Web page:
I’m not saying Wiggins and his Team Sky henchman will crack or crash and that Evans will win this Tour, because things may well go another way. We all remember 1992. Even Wiggins. The Brit was then age 12, already bike crazy, and watching the Tour on TV. Talking after Monday’s time-trial win, the first Tour stage victory of his career, Wiggins said, “I remember seeing Induráin do this in Luxembourg in 1992. And I just did something like that.”
Yes, on stage 9 of the 1992 Tour (Wiggins’s win on Monday was also on stage 9), in a 65-kilometer circuit time trial at Luxembourg, Miguel Induráin beat his nearest rivals by more than three minutes. And though he was challenged in a monster break through the Alps by Claudio Chiappucci, the Spaniard cruised in the Pyrénées to finish in Paris 4:35 ahead of Chiappucci. Maybe Wiggins will do something similar. But it’s far from guaranteed.
In a response to a question about defending the yellow jersey through to Paris, Wiggins said Monday, “I’m only human, not a monster, and I might have a bad day … and Cadel is not going to give up.” Merckx didn’t give up in 1971. Roche didn’t give up in ’87. And Evans won’t give up in ’12.
For more of John’s work covering the Tour, drop by pelotonmagazine.com.
Follow John on Twitter: @johnwilcockson
Image: Fotoreporter Sirotti
I have been too hard on Andy Schleck. And though I’m sure he’s not losing much sleep over it, I’d like to take this opportunity to give him his due, because as many have pointed out to me, he IS a supremely talented rider.
He took the Young Rider classification at the 2007 Giro, and the same honor at the 2008 and 2009 Tours, before (on paper anyway) winning the 2010 Grand Boucle and finishing second last year. Between the ages of 22 and 25 he established himself as the best young GC rider in the world, without question. Turning those white jerseys yellow has been a bigger challenge, but that shouldn’t diminish what he achieved in the first phase of his career.
Looking ahead to the 2012 Tour, which rolls out of Liege tomorrow with a 6.4km prologue, it will be interesting to see who will pull on the white jersey and become the next Andy Schleck.
To me, the most intriguing possibility is Peter Sagan. The Slovakian sensation is having an incredible season, winning at will in week-long stage races like the Tour of California and Tour de Suisse. He can win in a traditional sprint. He can win in an uphill sprint. His main goal will be the green points jersey, but, because he can time trial and doesn’t slide backwards on the climbs quite like the rest of the sprinting cohort, there is the very real possibility that he can challenge for both jerseys. The odds are long, but thrilling to consider.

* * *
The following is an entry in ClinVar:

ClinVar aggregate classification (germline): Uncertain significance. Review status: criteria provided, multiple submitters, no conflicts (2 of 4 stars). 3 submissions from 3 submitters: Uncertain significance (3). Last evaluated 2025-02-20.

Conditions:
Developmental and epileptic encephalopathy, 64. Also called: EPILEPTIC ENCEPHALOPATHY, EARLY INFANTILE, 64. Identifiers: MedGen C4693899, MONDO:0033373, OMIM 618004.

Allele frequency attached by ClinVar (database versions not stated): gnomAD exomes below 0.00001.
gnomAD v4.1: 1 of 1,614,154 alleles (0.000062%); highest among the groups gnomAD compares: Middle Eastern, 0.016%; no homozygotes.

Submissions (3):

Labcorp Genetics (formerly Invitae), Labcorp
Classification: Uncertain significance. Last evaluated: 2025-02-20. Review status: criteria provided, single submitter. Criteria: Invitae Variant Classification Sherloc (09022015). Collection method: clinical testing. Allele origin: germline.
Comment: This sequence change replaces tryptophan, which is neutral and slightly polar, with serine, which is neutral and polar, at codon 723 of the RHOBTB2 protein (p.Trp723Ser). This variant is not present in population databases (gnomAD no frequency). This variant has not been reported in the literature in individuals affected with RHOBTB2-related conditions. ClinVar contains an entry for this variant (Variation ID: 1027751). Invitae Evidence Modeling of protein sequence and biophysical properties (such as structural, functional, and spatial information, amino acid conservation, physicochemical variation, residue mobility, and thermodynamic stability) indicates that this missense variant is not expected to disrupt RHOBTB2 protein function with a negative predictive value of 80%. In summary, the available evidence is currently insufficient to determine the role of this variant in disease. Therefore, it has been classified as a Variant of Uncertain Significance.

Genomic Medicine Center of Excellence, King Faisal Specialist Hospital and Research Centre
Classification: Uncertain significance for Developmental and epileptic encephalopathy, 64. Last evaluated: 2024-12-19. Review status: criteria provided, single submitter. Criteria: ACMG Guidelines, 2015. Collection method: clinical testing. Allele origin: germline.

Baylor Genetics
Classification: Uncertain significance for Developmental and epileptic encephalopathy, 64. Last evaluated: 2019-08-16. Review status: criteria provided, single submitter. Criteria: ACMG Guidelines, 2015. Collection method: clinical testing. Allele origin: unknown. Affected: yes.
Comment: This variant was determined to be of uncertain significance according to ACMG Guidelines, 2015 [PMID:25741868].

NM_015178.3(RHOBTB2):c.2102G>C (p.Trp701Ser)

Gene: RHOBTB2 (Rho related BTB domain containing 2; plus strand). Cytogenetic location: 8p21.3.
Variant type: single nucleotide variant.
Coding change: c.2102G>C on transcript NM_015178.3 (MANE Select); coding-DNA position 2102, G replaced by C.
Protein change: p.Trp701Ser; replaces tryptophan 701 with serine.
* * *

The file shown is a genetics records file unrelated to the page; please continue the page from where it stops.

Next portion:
More traditionally, the white jersey goes to an accomplished climber though, so riders like Rein Taaramäe, Tejay van Garderen and Pierre Rolland must be favorites.
Taaramäe rides for Cofidis, a team with no realistic GC pretensions, so the young Estonian will be hunting steep stage wins. He has a string of good results behind him, and like Sagan his time-trialing is superior to most of the other white jersey hopefuls.
Van Garderen is another adept climber with good GC results. His challenge will be the weight of duty to returning champion Cadel Evans. In some cases, being first lieutenant in the mountains serves a young rider well. In others, it can completely derail a challenge.
A perfect example of a successful climbing domestique is Pierre Rolland who rode with Thomas Voekler during his fairytale stretch in the yellow jersey last year. Rolland rode away with the white jersey as a reward for his loyalty.
There are other possibilities, such as Vacansoleil-DCM’s Wout Poels or Rabobank’s Steven Kruijswijk. This week’s Group Ride, as if it wasn’t entirely obvious already, wonders: Who’s next? What are Sagan’s possibilities? Of the rest, who is most likely, and how will team chemistry and duty, play out against the back drop of the white jersey.
Follow me on Twitter: @thebicyclerobot
Image: Fotoreporter Sirotti